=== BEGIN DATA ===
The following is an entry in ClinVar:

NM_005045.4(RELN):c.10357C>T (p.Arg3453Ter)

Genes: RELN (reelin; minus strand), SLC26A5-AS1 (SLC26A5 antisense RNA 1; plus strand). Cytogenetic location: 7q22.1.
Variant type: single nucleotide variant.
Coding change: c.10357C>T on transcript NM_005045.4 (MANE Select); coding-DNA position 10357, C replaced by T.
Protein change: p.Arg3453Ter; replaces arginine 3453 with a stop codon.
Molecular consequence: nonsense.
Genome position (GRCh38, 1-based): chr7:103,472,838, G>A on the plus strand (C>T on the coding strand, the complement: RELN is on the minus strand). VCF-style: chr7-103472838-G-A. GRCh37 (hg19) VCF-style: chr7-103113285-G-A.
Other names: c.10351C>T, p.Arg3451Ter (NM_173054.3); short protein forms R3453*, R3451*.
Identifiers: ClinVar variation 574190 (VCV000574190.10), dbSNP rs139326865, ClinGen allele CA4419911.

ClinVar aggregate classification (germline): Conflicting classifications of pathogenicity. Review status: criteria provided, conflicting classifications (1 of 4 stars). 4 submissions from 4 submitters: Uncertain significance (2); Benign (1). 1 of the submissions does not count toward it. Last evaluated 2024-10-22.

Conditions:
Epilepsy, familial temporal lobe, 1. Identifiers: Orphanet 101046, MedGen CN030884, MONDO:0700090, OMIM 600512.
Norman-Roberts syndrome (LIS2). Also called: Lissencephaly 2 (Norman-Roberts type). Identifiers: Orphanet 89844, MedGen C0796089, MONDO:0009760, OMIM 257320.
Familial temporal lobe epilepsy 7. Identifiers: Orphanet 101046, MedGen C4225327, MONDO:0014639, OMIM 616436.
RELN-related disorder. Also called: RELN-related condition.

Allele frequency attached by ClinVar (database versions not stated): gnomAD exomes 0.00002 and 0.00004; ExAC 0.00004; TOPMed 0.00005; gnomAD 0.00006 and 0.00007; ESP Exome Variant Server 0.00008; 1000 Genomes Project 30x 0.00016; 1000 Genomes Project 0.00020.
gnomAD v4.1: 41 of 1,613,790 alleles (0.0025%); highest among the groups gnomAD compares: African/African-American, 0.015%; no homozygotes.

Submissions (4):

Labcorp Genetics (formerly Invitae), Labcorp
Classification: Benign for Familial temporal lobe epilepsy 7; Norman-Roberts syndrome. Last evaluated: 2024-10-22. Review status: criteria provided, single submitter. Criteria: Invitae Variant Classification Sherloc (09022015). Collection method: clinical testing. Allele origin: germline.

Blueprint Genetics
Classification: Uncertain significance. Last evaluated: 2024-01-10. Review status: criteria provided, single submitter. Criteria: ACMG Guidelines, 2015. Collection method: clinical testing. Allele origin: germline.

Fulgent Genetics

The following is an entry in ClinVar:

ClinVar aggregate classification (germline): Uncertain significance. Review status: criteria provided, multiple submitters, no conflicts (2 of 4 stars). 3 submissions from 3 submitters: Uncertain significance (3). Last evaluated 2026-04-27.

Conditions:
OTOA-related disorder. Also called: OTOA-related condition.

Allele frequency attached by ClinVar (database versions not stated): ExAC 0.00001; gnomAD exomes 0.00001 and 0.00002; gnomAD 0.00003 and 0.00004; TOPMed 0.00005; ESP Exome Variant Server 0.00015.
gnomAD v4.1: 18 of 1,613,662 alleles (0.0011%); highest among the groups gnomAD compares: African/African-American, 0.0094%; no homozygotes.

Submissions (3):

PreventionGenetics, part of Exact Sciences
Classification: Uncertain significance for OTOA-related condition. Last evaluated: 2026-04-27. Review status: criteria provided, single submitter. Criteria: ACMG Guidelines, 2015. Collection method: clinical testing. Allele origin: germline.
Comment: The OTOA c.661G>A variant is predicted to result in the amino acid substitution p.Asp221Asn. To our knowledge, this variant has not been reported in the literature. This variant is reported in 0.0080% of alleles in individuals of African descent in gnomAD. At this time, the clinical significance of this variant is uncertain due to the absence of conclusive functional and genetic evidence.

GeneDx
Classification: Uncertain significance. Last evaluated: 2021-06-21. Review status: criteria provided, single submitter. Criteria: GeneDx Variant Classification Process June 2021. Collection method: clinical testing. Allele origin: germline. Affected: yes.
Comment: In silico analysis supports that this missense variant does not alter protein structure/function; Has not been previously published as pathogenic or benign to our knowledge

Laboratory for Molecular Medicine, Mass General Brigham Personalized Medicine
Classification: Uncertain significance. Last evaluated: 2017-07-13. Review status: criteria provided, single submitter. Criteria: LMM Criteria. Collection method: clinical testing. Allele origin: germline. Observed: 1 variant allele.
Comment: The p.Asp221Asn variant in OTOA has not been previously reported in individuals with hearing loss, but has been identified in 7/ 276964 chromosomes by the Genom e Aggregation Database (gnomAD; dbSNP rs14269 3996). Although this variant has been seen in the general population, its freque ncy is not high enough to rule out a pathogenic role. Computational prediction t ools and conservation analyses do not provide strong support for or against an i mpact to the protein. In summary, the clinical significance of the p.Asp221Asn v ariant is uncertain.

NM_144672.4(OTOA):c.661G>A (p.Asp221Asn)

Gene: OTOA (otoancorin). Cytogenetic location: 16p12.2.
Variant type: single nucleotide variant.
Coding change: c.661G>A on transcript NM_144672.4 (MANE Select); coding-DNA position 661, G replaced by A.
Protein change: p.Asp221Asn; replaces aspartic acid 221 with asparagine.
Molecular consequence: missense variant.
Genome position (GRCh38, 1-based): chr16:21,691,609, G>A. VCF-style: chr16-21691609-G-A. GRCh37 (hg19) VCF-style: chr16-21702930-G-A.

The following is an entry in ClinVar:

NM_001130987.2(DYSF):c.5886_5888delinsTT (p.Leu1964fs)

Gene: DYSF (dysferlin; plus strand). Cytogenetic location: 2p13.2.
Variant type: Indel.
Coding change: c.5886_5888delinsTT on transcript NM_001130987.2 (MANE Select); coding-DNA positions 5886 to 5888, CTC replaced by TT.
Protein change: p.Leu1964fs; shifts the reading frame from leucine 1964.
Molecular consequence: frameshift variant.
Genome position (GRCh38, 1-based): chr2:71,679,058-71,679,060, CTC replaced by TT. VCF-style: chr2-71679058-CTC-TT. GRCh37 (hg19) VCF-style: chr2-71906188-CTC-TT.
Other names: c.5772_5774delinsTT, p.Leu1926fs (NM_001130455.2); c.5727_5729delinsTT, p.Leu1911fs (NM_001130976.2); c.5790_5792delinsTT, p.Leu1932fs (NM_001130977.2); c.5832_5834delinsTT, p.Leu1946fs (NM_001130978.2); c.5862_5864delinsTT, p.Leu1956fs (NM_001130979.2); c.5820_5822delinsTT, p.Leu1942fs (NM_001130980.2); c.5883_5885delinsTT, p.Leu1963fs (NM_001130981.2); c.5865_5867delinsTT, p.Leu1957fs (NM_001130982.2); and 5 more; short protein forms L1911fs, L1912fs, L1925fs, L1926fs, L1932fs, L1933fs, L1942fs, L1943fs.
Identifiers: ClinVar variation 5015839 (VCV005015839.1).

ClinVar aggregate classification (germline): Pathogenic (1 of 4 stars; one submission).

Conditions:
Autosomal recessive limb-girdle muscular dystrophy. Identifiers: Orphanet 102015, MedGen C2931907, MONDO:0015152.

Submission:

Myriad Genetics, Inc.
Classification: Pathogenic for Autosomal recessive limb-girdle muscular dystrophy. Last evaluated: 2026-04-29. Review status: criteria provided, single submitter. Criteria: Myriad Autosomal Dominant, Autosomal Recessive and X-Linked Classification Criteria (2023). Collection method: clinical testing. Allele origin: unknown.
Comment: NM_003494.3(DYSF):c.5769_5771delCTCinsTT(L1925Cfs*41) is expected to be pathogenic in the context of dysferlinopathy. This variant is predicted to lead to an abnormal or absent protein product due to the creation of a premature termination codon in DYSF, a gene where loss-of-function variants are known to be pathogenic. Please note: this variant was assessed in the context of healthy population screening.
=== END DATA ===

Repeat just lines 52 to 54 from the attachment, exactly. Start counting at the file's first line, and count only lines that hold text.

Coding change: c.5886_5888delinsTT on transcript NM_001130987.2 (MANE Select); coding-DNA positions 5886 to 5888, CTC replaced by TT.
Protein change: p.Leu1964fs; shifts the reading frame from leucine 1964.
Molecular consequence: frameshift variant.